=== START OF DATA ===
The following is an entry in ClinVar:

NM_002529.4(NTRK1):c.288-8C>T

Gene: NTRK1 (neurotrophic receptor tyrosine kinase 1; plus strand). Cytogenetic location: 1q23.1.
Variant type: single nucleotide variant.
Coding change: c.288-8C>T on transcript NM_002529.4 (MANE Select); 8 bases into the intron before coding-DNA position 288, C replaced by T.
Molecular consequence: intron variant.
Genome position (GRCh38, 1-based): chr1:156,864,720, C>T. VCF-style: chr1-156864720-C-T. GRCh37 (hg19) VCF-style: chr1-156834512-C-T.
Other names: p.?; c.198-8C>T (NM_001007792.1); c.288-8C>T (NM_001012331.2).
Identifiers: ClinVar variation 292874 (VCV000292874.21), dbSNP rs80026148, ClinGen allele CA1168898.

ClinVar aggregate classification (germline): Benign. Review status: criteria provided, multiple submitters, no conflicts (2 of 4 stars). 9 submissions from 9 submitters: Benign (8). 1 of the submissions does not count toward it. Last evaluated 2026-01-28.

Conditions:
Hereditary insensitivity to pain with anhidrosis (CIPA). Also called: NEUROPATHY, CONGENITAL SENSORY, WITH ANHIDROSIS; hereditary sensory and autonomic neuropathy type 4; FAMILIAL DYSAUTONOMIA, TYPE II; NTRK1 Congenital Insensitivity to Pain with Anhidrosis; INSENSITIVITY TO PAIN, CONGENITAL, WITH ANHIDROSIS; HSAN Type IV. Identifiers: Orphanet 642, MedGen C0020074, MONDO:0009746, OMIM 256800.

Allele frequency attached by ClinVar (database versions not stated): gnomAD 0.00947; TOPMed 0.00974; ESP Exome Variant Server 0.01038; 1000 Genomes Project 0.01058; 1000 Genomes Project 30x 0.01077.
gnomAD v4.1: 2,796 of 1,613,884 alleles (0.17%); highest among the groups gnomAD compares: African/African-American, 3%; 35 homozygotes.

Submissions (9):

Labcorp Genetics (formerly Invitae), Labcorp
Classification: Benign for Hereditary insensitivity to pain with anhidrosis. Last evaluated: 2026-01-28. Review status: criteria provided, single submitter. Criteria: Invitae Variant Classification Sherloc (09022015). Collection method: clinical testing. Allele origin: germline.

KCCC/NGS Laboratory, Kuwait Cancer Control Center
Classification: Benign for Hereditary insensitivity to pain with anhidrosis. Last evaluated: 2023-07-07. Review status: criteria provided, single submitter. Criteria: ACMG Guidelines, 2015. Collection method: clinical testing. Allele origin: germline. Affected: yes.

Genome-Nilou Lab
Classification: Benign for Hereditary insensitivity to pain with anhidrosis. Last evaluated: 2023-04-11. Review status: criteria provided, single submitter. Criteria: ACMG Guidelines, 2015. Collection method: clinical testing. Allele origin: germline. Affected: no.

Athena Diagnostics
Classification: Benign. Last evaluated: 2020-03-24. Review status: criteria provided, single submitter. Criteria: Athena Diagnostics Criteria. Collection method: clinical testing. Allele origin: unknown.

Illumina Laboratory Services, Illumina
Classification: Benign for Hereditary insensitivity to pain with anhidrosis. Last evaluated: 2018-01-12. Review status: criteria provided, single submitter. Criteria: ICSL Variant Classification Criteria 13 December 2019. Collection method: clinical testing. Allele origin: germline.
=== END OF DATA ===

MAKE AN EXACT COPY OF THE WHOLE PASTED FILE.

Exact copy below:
The following is an entry in ClinVar:

NM_002529.4(NTRK1):c.288-8C>T

Gene: NTRK1 (neurotrophic receptor tyrosine kinase 1; plus strand). Cytogenetic location: 1q23.1.
Variant type: single nucleotide variant.
Coding change: c.288-8C>T on transcript NM_002529.4 (MANE Select); 8 bases into the intron before coding-DNA position 288, C replaced by T.
Molecular consequence: intron variant.
Genome position (GRCh38, 1-based): chr1:156,864,720, C>T. VCF-style: chr1-156864720-C-T. GRCh37 (hg19) VCF-style: chr1-156834512-C-T.
Other names: p.?; c.198-8C>T (NM_001007792.1); c.288-8C>T (NM_001012331.2).
Identifiers: ClinVar variation 292874 (VCV000292874.21), dbSNP rs80026148, ClinGen allele CA1168898.

ClinVar aggregate classification (germline): Benign. Review status: criteria provided, multiple submitters, no conflicts (2 of 4 stars). 9 submissions from 9 submitters: Benign (8). 1 of the submissions does not count toward it. Last evaluated 2026-01-28.

Conditions:
Hereditary insensitivity to pain with anhidrosis (CIPA). Also called: NEUROPATHY, CONGENITAL SENSORY, WITH ANHIDROSIS; hereditary sensory and autonomic neuropathy type 4; FAMILIAL DYSAUTONOMIA, TYPE II; NTRK1 Congenital Insensitivity to Pain with Anhidrosis; INSENSITIVITY TO PAIN, CONGENITAL, WITH ANHIDROSIS; HSAN Type IV. Identifiers: Orphanet 642, MedGen C0020074, MONDO:0009746, OMIM 256800.

Allele frequency attached by ClinVar (database versions not stated): gnomAD 0.00947; TOPMed 0.00974; ESP Exome Variant Server 0.01038; 1000 Genomes Project 0.01058; 1000 Genomes Project 30x 0.01077.
gnomAD v4.1: 2,796 of 1,613,884 alleles (0.17%); highest among the groups gnomAD compares: African/African-American, 3%; 35 homozygotes.

Submissions (9):

Labcorp Genetics (formerly Invitae), Labcorp
Classification: Benign for Hereditary insensitivity to pain with anhidrosis. Last evaluated: 2026-01-28. Review status: criteria provided, single submitter. Criteria: Invitae Variant Classification Sherloc (09022015). Collection method: clinical testing. Allele origin: germline.

KCCC/NGS Laboratory, Kuwait Cancer Control Center
Classification: Benign for Hereditary insensitivity to pain with anhidrosis. Last evaluated: 2023-07-07. Review status: criteria provided, single submitter. Criteria: ACMG Guidelines, 2015. Collection method: clinical testing. Allele origin: germline. Affected: yes.

Genome-Nilou Lab
Classification: Benign for Hereditary insensitivity to pain with anhidrosis. Last evaluated: 2023-04-11. Review status: criteria provided, single submitter. Criteria: ACMG Guidelines, 2015. Collection method: clinical testing. Allele origin: germline. Affected: no.

Athena Diagnostics
Classification: Benign. Last evaluated: 2020-03-24. Review status: criteria provided, single submitter. Criteria: Athena Diagnostics Criteria. Collection method: clinical testing. Allele origin: unknown.

Illumina Laboratory Services, Illumina
Classification: Benign for Hereditary insensitivity to pain with anhidrosis. Last evaluated: 2018-01-12. Review status: criteria provided, single submitter. Criteria: ICSL Variant Classification Criteria 13 December 2019. Collection method: clinical testing. Allele origin: germline.